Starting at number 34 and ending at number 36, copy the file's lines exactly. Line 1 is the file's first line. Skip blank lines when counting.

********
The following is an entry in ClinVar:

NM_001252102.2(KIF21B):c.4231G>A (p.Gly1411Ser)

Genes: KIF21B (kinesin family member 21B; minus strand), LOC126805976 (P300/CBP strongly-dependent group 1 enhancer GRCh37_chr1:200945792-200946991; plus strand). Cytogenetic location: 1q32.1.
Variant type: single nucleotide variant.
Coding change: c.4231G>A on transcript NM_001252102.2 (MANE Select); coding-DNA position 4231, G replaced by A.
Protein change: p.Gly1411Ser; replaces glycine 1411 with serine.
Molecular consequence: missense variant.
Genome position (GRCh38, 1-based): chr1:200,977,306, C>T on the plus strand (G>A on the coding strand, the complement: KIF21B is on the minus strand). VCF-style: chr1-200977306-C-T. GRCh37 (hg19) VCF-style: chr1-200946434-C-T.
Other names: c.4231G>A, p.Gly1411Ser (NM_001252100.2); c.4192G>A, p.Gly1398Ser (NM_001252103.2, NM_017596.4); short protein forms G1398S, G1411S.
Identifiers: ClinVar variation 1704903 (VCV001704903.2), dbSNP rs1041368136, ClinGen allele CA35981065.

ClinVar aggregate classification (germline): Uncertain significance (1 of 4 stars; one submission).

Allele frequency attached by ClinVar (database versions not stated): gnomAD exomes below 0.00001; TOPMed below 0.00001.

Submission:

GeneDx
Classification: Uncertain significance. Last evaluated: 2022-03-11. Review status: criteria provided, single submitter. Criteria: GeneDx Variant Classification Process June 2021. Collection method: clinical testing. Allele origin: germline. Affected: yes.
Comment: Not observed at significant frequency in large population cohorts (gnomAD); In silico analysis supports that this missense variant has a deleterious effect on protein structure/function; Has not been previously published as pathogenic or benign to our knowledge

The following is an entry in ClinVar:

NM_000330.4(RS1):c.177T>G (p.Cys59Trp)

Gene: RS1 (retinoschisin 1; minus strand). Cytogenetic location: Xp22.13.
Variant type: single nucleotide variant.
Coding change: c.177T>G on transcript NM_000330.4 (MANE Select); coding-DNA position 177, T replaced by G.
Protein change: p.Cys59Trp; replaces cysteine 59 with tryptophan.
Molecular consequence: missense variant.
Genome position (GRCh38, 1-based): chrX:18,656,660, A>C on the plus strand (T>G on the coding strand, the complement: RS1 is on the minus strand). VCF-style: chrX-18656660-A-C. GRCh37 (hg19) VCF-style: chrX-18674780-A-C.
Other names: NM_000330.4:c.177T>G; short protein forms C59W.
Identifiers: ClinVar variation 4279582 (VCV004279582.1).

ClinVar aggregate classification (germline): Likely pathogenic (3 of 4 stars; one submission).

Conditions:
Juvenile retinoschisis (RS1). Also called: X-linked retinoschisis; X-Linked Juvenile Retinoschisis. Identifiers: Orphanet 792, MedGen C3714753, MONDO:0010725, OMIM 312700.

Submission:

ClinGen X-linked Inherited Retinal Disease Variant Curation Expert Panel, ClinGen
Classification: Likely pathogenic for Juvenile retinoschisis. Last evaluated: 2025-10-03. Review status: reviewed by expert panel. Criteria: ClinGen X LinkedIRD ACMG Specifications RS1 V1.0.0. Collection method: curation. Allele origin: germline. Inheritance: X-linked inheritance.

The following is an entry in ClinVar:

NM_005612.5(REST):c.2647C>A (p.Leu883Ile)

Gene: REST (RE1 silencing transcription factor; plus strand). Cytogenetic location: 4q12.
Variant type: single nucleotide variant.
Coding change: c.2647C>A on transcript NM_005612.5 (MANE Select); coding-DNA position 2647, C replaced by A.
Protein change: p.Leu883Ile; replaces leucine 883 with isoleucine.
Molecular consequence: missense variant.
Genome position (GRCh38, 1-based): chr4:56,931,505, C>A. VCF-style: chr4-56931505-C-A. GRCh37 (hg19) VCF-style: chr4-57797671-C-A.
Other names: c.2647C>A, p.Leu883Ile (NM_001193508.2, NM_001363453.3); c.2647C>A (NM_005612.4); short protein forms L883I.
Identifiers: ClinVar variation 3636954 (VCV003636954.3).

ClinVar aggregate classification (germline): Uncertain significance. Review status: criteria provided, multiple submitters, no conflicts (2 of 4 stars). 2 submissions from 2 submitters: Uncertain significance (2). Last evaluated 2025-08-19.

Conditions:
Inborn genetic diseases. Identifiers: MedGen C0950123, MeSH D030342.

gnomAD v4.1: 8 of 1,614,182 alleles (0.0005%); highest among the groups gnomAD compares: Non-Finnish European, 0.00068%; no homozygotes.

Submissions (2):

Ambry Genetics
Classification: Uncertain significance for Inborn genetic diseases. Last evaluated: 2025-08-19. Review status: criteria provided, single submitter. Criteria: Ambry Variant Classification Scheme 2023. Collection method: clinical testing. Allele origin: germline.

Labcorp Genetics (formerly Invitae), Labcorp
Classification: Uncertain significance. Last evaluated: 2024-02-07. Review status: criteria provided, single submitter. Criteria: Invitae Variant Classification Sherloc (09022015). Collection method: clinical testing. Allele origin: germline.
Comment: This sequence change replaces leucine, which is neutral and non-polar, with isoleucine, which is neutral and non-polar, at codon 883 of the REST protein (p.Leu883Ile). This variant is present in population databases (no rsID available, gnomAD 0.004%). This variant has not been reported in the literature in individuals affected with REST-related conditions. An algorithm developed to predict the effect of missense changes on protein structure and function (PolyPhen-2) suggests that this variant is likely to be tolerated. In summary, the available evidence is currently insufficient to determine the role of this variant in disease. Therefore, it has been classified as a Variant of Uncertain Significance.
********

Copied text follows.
NM_005612.5(REST):c.2647C>A (p.Leu883Ile)

Gene: REST (RE1 silencing transcription factor; plus strand). Cytogenetic location: 4q12.
Variant type: single nucleotide variant.